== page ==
Theresa May pours cold water on hopes for Scots Brexit deal

Prime Minister Theresa May has played down the prospects of Scotland obtaining a separate Brexit deal from the rest of the UK.

Prime Minister Theresa May has played down prospects of a separate Scots Brexit deal. Picture: PA Wire
Prime Minister Theresa May has played down prospects of a separate Scots Brexit deal. Picture: PA Wire

She said she did not believe the Scottish Government would be justified in calling a second independence referendum if it failed to obtain its own deal.

An independent Scotland would be outside the EU and would lose membership not only of the European single market, but also the single market of the United Kingdom, she said.

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Her comments came as First Minister Nicola Sturgeon set out her proposals for keeping Scotland in the EU single market and the customs union.

Mrs May was challenged by SNP MP Pete Wishart over the possibility of “differential arrangements” for Scotland as she gave evidence to the cross-party House of Commons Liaison Committee in Westminster.

The Prime Minister told him: “What we will be negotiating is a United Kingdom approach and a United Kingdom relationship with the European Union. I think you’ve assumed an acceptance of differential relationships which I don’t think it’s right to accept.

“I said when I became Prime Minister and first met the First Minister that we will look very seriously at any proposals that come forward from the devolved administrations, but there may be proposals that are impractical.”

She added: “I don’t think there is a need or a reason for the Scottish Government to hold another independence referendum. I think the Scottish people gave their view in the referendum of 2014.

“If Scotland were to become independent, then not only would it no longer be a member of the European Union, it would no longer be a member of the single market of the European Union and it would no longer be a member of the single market of the United Kingdom.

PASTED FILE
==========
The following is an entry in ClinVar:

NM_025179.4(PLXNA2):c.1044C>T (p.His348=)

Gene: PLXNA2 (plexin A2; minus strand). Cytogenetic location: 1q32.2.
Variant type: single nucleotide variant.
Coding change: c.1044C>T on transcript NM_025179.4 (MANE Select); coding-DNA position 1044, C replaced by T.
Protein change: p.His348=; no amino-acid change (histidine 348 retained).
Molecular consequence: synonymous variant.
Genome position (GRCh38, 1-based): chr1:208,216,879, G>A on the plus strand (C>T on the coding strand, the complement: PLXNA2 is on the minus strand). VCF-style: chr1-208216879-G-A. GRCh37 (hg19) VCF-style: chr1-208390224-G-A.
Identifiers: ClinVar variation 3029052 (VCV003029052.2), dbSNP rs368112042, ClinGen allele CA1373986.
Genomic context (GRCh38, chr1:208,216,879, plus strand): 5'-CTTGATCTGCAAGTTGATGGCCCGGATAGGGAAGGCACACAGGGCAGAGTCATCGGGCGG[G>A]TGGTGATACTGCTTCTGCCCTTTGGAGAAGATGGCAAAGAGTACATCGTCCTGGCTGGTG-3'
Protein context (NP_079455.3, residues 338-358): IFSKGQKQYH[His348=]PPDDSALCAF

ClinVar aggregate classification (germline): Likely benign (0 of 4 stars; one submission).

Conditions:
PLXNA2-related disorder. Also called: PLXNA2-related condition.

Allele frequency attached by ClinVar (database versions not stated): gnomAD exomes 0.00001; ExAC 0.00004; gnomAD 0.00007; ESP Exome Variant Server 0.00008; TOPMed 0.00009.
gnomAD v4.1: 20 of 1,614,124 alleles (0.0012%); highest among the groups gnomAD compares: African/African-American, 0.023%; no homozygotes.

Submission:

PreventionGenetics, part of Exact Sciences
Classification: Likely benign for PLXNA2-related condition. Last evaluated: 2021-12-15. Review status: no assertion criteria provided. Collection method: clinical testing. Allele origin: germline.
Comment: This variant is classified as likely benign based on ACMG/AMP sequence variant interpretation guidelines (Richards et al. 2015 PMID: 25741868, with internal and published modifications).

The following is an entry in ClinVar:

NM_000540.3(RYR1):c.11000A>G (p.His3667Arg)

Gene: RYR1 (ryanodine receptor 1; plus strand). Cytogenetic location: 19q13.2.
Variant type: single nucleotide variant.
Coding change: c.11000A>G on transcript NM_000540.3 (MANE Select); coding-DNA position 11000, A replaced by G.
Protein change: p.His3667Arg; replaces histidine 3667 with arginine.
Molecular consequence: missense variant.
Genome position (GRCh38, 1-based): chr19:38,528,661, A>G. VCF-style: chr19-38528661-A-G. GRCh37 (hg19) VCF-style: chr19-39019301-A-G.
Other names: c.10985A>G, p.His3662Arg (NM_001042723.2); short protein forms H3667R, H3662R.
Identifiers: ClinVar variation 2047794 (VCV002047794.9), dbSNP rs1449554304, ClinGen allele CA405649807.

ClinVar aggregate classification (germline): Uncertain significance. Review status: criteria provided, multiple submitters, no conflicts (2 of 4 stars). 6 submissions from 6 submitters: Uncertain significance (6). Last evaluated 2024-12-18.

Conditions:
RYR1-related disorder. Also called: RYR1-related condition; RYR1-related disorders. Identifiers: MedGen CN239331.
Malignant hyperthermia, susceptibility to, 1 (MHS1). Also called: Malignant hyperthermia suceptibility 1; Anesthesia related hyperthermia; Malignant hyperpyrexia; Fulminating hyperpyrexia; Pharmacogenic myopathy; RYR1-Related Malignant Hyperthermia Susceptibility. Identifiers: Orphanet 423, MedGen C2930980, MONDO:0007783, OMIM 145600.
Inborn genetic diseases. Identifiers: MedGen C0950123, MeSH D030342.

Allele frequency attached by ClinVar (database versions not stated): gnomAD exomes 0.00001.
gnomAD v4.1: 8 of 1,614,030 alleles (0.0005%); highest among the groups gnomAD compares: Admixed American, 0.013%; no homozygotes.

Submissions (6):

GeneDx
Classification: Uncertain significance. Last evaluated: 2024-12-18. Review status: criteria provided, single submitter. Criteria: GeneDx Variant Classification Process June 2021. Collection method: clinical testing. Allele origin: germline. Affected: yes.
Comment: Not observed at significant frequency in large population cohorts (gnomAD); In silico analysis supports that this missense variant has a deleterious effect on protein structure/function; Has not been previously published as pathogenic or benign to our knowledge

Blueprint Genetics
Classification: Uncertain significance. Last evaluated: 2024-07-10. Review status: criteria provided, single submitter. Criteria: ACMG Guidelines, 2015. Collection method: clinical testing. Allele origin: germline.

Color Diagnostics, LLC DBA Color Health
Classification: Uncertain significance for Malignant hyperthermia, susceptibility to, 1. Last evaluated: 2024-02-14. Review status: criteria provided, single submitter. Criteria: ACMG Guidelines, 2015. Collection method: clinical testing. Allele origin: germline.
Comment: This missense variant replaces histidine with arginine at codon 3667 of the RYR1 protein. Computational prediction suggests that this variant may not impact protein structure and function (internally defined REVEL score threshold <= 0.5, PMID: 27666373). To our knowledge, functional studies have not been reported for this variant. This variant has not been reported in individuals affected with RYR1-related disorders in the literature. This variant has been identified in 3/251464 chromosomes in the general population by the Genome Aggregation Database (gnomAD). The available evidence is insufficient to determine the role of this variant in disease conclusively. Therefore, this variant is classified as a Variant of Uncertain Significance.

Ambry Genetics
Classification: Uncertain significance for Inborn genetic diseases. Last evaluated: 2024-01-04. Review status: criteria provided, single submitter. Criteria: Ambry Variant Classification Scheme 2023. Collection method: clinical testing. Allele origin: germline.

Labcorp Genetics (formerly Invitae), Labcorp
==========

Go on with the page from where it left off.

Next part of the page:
“The single market of the United Kingdom is worth four times as much to Scotland as the single market of the European Union.”

Mrs May said she welcomed the “contribution to the debate” represented by the Scottish administration’s paper, though she said she had not yet had time to read it.

“We’ve been encouraging the devolved administrations to identify their particular concerns and priorities so that we can take that forward as part of the discussions we are having to ensure we have a full UK view as we go into the negotiations,” she said.

“I would expect the Welsh Government and Northern Ireland Assembly to come forward with the particular concerns they have and we will be able to discuss these within the Joint Ministerial Committee (JMC) structures that we have.”

Asked whether powers on issues like agriculture currently held by Brussels could be devolved to Edinburgh after Brexit, the PM said: “We will obviously have discussions within the JMC environment about how the arrangements will work when we have to take a framework currently set out in Brussels into the United Kingdom and recognise the different interests of the devolved administrations and the different devolution deals currently in place.”